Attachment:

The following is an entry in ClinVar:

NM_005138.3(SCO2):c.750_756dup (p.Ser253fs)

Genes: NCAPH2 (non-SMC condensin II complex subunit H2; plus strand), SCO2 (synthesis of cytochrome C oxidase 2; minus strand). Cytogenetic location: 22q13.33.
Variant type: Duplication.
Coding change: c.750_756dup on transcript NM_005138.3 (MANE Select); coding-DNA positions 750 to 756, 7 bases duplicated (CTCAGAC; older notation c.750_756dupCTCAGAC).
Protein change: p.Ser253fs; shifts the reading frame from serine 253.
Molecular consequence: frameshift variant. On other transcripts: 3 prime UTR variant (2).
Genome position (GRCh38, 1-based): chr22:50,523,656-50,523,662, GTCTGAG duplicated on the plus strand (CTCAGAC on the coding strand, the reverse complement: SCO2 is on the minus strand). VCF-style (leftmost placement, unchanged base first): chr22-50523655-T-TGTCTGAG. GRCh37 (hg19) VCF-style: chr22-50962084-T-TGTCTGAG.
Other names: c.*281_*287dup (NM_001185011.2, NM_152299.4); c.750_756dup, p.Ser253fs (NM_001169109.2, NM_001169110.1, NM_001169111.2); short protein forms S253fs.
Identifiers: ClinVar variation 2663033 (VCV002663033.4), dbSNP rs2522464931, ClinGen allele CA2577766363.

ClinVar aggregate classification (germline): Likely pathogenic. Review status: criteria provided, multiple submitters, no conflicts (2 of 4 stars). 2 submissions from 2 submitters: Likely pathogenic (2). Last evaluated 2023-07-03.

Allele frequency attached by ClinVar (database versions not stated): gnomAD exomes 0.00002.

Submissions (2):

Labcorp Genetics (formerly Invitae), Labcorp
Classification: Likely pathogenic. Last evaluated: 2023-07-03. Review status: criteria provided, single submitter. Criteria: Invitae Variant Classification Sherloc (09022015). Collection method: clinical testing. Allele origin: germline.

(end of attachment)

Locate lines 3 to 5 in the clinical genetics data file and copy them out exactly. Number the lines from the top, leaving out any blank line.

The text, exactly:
Genes: NCAPH2 (non-SMC condensin II complex subunit H2; plus strand), SCO2 (synthesis of cytochrome C oxidase 2; minus strand). Cytogenetic location: 22q13.33.
Variant type: Duplication.
Coding change: c.750_756dup on transcript NM_005138.3 (MANE Select); coding-DNA positions 750 to 756, 7 bases duplicated (CTCAGAC; older notation c.750_756dupCTCAGAC).